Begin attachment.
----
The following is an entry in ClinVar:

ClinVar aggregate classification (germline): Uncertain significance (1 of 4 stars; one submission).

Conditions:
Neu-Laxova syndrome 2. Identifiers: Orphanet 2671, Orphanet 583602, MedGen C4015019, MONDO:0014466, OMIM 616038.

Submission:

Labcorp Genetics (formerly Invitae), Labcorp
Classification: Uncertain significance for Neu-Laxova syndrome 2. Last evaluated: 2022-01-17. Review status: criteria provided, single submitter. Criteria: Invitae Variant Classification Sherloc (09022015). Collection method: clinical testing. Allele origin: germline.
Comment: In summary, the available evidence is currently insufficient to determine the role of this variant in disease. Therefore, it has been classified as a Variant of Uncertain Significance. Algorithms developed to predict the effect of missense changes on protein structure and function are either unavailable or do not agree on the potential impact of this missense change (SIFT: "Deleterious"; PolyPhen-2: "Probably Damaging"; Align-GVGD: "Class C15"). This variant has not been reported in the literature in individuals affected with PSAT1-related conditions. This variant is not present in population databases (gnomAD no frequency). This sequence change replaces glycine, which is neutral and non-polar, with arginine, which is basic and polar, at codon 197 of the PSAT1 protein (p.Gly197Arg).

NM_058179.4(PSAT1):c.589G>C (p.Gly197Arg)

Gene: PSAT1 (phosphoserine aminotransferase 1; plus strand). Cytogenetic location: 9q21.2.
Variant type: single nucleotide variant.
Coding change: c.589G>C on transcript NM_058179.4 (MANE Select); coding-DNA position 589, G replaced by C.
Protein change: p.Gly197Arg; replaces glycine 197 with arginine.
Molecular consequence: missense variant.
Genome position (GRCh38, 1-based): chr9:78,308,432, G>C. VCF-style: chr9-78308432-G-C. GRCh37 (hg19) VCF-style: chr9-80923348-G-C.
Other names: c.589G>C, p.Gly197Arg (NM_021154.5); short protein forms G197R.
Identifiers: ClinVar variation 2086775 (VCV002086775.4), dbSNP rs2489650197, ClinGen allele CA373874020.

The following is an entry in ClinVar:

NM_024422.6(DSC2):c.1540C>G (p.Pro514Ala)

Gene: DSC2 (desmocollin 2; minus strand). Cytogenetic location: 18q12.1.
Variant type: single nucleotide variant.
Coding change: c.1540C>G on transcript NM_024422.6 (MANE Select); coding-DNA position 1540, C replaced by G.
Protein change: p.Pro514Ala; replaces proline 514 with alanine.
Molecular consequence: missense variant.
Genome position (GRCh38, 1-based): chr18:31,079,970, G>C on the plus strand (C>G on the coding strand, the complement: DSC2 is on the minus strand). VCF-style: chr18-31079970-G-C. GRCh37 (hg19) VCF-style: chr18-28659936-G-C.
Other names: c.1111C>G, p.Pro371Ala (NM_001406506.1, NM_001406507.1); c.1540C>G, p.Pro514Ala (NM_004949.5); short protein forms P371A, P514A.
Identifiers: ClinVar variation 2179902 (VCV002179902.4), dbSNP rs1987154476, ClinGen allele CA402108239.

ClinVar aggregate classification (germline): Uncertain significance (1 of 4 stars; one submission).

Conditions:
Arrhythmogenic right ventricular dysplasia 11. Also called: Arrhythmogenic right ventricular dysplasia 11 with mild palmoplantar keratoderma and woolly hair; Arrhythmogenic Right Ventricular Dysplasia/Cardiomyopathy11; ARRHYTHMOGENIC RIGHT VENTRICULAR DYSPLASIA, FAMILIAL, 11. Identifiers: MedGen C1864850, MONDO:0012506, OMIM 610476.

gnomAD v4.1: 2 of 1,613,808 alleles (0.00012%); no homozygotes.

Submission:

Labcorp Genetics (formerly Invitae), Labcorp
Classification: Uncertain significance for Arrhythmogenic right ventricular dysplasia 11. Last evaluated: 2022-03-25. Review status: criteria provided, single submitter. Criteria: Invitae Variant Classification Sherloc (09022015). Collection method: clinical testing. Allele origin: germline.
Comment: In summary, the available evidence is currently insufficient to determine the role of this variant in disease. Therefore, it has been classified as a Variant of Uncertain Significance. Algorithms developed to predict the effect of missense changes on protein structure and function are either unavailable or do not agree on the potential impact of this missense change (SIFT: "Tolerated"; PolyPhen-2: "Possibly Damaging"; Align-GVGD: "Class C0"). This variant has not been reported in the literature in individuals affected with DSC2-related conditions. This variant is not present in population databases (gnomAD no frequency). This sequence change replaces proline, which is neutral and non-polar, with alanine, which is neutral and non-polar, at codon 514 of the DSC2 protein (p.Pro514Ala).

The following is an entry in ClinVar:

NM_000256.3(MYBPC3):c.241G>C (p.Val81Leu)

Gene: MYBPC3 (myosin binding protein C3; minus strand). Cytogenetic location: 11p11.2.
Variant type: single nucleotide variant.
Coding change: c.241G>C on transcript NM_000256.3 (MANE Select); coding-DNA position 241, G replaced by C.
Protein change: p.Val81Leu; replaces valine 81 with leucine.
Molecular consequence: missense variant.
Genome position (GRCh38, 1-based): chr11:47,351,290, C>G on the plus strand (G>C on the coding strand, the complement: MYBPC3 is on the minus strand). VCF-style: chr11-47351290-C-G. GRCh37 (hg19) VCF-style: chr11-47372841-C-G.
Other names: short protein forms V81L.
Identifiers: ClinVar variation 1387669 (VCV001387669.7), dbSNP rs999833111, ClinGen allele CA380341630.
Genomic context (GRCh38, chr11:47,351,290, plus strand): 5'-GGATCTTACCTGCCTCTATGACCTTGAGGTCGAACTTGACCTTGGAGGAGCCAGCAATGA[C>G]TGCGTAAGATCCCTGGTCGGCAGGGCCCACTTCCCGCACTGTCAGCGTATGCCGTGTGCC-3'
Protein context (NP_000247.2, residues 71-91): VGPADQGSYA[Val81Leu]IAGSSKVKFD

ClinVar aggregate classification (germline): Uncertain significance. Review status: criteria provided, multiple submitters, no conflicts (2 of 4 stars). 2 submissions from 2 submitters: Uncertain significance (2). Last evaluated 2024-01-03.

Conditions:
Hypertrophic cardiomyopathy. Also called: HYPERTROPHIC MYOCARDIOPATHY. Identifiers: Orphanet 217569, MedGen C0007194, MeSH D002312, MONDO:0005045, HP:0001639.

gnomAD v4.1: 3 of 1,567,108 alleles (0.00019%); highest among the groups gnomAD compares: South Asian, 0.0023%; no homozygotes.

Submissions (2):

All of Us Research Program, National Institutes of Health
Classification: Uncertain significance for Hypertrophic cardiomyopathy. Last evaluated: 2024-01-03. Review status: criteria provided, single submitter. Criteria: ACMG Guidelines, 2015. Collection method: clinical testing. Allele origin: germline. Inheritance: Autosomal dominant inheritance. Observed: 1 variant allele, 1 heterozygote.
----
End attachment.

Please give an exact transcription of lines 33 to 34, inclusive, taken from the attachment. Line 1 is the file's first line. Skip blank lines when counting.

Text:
Labcorp Genetics (formerly Invitae), Labcorp
Classification: Uncertain significance for Arrhythmogenic right ventricular dysplasia 11. Last evaluated: 2022-03-25. Review status: criteria provided, single submitter. Criteria: Invitae Variant Classification Sherloc (09022015). Collection method: clinical testing. Allele origin: germline.